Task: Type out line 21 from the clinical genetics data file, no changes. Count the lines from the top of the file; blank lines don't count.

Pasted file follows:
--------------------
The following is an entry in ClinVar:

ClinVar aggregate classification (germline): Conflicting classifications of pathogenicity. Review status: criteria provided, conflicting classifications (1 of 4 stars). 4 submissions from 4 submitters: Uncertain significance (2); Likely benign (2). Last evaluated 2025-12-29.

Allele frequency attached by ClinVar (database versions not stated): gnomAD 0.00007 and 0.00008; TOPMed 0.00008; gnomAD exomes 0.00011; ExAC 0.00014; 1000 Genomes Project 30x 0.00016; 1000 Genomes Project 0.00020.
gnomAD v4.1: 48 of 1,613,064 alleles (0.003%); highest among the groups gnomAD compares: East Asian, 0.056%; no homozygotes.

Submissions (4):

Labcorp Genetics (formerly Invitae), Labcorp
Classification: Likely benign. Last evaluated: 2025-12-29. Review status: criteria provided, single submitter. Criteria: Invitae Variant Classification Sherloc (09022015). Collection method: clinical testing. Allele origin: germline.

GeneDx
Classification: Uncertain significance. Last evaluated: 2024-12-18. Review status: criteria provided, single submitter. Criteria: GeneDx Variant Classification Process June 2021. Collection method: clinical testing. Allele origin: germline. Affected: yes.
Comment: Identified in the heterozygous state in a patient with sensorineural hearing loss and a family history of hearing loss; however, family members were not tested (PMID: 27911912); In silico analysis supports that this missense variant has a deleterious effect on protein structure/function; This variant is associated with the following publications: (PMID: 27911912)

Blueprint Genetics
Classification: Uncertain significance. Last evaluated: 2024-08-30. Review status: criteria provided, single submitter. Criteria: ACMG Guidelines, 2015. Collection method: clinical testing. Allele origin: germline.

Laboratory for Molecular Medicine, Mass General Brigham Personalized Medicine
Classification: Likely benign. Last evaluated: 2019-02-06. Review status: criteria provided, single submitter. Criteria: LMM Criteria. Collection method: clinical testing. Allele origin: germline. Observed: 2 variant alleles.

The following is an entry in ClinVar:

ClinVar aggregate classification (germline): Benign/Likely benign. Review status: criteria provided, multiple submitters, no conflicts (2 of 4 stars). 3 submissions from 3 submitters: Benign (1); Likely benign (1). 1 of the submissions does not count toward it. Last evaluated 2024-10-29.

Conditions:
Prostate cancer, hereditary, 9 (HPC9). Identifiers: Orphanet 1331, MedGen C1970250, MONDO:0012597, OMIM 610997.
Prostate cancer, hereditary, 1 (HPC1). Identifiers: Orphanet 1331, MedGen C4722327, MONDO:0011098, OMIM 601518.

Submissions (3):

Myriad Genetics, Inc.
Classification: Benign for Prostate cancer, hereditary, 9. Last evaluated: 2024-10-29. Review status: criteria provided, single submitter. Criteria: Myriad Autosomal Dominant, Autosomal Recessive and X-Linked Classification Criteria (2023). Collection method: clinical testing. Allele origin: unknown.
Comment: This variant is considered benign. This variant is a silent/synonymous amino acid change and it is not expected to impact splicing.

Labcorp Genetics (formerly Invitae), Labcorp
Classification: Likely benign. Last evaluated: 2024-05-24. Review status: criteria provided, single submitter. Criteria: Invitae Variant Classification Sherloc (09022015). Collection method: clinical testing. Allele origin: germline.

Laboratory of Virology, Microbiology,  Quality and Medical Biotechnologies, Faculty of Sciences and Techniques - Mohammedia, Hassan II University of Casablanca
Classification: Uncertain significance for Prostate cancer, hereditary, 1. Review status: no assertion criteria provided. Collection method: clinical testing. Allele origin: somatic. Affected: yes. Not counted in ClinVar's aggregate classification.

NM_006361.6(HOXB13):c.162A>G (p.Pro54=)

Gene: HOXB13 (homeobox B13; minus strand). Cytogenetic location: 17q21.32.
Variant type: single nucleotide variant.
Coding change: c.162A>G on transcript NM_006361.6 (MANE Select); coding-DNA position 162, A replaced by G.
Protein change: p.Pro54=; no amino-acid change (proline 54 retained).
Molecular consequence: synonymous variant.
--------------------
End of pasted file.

Myriad Genetics, Inc.